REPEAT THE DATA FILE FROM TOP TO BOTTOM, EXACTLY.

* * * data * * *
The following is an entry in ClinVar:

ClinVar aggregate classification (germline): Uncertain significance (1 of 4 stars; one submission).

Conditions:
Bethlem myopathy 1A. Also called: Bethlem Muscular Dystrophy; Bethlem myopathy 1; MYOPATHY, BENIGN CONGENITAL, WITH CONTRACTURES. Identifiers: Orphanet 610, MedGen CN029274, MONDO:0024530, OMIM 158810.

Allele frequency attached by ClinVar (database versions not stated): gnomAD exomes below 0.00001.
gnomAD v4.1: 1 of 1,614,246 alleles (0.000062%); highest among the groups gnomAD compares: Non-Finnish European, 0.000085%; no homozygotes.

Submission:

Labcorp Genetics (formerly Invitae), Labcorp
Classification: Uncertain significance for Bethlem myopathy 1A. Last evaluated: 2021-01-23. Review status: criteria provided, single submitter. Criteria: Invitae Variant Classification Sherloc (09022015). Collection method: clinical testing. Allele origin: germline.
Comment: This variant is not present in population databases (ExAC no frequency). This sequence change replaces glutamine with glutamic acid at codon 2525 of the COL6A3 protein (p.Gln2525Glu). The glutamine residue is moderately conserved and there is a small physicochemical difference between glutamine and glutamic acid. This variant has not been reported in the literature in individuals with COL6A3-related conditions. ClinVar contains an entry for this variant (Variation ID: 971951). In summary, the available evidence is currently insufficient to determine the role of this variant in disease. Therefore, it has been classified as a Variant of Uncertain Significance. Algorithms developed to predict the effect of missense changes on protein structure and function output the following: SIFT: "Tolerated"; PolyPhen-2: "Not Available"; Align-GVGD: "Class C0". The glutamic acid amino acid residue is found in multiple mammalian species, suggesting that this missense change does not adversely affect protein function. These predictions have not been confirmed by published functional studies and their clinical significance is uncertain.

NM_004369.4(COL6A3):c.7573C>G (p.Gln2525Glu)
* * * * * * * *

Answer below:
The following is an entry in ClinVar:

ClinVar aggregate classification (germline): Uncertain significance (1 of 4 stars; one submission).

Conditions:
Bethlem myopathy 1A. Also called: Bethlem Muscular Dystrophy; Bethlem myopathy 1; MYOPATHY, BENIGN CONGENITAL, WITH CONTRACTURES. Identifiers: Orphanet 610, MedGen CN029274, MONDO:0024530, OMIM 158810.

Allele frequency attached by ClinVar (database versions not stated): gnomAD exomes below 0.00001.
gnomAD v4.1: 1 of 1,614,246 alleles (0.000062%); highest among the groups gnomAD compares: Non-Finnish European, 0.000085%; no homozygotes.

Submission:

Labcorp Genetics (formerly Invitae), Labcorp
Classification: Uncertain significance for Bethlem myopathy 1A. Last evaluated: 2021-01-23. Review status: criteria provided, single submitter. Criteria: Invitae Variant Classification Sherloc (09022015). Collection method: clinical testing. Allele origin: germline.
Comment: This variant is not present in population databases (ExAC no frequency). This sequence change replaces glutamine with glutamic acid at codon 2525 of the COL6A3 protein (p.Gln2525Glu). The glutamine residue is moderately conserved and there is a small physicochemical difference between glutamine and glutamic acid. This variant has not been reported in the literature in individuals with COL6A3-related conditions. ClinVar contains an entry for this variant (Variation ID: 971951). In summary, the available evidence is currently insufficient to determine the role of this variant in disease. Therefore, it has been classified as a Variant of Uncertain Significance. Algorithms developed to predict the effect of missense changes on protein structure and function output the following: SIFT: "Tolerated"; PolyPhen-2: "Not Available"; Align-GVGD: "Class C0". The glutamic acid amino acid residue is found in multiple mammalian species, suggesting that this missense change does not adversely affect protein function. These predictions have not been confirmed by published functional studies and their clinical significance is uncertain.

NM_004369.4(COL6A3):c.7573C>G (p.Gln2525Glu)